Tell us your coming-out-of-pandemic isolation stories and tell us how you’re surviving.
I was born in Detroit in 1963, in a time when I remember only too well the fear and isolation of being the only black person in the building (unless you were a janitor like me). The first time I saw my mother after my birth, she just kind of sat on the curb in the lobby of our hospital and cried. My birth certificate, though, said she was black, not white. She was biracial and we later discovered through DNA tests that she was half white and half black. And when people find out I am bi, they assume the worst. People will ask how the father is, if he exists. I have to do my best to explain that my mother was in love with the last person in the world to love her and that he was gone before I was born. I have to tell this story with a smile, to be sure.
I am still working on telling it with a smile. My dad was an incredibly intelligent man who was obsessed with the idea that I was black and not white. He would always say “My little darkie, so happy, don’t you wish it were white?” and I am sorry to say I wish it could have been. I also love my black-white-black-white-black-white-black-white-black-white-black-white-black-white-black dad because he understood what it was like for people to be different and he was always there to take care of me and give me the love and support of a black man (and a man to which I am completely in love).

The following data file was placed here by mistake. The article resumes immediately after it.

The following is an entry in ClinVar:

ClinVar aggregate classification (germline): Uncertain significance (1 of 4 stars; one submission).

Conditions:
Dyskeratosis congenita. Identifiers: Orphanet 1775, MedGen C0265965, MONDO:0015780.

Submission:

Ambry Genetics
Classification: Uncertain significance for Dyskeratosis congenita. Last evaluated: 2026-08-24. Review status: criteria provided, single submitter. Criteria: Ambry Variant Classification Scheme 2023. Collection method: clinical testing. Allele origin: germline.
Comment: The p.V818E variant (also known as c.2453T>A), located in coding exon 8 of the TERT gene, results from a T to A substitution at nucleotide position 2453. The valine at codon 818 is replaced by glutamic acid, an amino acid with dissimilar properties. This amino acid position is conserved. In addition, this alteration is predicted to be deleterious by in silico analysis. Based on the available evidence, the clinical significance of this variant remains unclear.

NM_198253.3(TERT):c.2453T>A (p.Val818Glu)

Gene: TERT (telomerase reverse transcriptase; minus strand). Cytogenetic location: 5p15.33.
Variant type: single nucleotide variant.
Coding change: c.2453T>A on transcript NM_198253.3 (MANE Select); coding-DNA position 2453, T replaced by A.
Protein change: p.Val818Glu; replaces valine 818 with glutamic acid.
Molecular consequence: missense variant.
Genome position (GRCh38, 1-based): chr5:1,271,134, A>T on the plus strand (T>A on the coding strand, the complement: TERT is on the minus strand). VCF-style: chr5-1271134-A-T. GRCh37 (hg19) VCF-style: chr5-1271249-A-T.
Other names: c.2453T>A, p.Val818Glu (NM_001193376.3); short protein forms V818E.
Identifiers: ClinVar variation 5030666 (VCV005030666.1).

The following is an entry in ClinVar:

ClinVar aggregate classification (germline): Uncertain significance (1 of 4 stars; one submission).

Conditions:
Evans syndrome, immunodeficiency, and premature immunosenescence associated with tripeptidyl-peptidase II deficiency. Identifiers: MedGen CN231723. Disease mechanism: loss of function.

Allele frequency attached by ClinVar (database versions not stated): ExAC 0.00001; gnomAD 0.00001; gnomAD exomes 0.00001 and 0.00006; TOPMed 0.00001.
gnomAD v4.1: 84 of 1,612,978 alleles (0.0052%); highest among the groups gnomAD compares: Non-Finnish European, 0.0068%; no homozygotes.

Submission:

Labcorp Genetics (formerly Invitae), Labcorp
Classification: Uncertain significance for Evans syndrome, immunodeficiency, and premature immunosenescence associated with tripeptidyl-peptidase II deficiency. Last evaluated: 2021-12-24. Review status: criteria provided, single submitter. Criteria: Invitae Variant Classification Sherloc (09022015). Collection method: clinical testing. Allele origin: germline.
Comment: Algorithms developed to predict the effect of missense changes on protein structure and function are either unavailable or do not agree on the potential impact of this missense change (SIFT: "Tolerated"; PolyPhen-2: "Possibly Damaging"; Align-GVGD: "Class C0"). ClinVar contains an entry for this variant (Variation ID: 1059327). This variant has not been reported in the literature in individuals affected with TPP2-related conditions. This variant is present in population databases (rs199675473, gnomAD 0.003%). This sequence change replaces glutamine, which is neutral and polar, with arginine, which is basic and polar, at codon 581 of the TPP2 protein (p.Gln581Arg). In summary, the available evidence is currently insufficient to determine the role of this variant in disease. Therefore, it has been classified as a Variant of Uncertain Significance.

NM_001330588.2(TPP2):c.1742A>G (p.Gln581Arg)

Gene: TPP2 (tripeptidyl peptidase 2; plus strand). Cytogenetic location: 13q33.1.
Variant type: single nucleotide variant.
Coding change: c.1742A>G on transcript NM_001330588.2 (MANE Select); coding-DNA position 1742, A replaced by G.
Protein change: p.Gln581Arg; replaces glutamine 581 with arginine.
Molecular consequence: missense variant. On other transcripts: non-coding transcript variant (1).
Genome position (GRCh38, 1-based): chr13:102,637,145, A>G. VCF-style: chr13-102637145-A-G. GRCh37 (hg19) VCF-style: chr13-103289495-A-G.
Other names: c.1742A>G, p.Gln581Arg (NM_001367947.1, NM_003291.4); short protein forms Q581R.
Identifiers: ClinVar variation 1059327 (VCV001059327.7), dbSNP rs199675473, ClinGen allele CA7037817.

But I have been afraid for so long, even though my parents were on good terms and I could have been in school and he could have walked me to class on those days I had to work. I remember coming out to my parents that I was gay, and even though he had no idea I was bi, they did not understand until I started telling them, which was after I moved to L.A. with two roomm